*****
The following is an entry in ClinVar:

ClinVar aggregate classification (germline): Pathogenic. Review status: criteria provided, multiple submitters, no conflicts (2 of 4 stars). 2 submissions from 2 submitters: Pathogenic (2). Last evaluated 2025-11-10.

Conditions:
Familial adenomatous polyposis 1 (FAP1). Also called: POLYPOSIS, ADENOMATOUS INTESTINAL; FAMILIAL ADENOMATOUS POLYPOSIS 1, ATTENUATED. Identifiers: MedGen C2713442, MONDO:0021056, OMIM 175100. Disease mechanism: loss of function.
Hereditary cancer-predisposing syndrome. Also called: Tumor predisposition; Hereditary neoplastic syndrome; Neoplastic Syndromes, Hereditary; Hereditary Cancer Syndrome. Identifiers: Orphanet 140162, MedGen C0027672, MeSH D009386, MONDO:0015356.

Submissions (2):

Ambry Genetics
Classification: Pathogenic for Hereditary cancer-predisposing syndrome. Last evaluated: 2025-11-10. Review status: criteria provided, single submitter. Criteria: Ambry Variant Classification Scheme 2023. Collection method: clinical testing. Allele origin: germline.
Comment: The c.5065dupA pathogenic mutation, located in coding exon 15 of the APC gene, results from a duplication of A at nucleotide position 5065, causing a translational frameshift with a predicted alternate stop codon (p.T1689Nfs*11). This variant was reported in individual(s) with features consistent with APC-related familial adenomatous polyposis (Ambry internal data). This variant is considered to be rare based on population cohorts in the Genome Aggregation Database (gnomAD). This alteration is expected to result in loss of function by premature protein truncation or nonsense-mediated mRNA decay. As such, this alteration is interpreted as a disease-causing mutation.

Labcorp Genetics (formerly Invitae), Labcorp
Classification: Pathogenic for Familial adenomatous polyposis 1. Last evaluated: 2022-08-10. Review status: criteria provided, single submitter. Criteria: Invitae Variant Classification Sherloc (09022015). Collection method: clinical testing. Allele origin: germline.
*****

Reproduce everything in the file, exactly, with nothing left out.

The following is an entry in ClinVar:

ClinVar aggregate classification (germline): Pathogenic. Review status: criteria provided, multiple submitters, no conflicts (2 of 4 stars). 2 submissions from 2 submitters: Pathogenic (2). Last evaluated 2025-11-10.

Conditions:
Familial adenomatous polyposis 1 (FAP1). Also called: POLYPOSIS, ADENOMATOUS INTESTINAL; FAMILIAL ADENOMATOUS POLYPOSIS 1, ATTENUATED. Identifiers: MedGen C2713442, MONDO:0021056, OMIM 175100. Disease mechanism: loss of function.
Hereditary cancer-predisposing syndrome. Also called: Tumor predisposition; Hereditary neoplastic syndrome; Neoplastic Syndromes, Hereditary; Hereditary Cancer Syndrome. Identifiers: Orphanet 140162, MedGen C0027672, MeSH D009386, MONDO:0015356.

Submissions (2):

Ambry Genetics
Classification: Pathogenic for Hereditary cancer-predisposing syndrome. Last evaluated: 2025-11-10. Review status: criteria provided, single submitter. Criteria: Ambry Variant Classification Scheme 2023. Collection method: clinical testing. Allele origin: germline.
Comment: The c.5065dupA pathogenic mutation, located in coding exon 15 of the APC gene, results from a duplication of A at nucleotide position 5065, causing a translational frameshift with a predicted alternate stop codon (p.T1689Nfs*11). This variant was reported in individual(s) with features consistent with APC-related familial adenomatous polyposis (Ambry internal data). This variant is considered to be rare based on population cohorts in the Genome Aggregation Database (gnomAD). This alteration is expected to result in loss of function by premature protein truncation or nonsense-mediated mRNA decay. As such, this alteration is interpreted as a disease-causing mutation.

Labcorp Genetics (formerly Invitae), Labcorp
Classification: Pathogenic for Familial adenomatous polyposis 1. Last evaluated: 2022-08-10. Review status: criteria provided, single submitter. Criteria: Invitae Variant Classification Sherloc (09022015). Collection method: clinical testing. Allele origin: germline.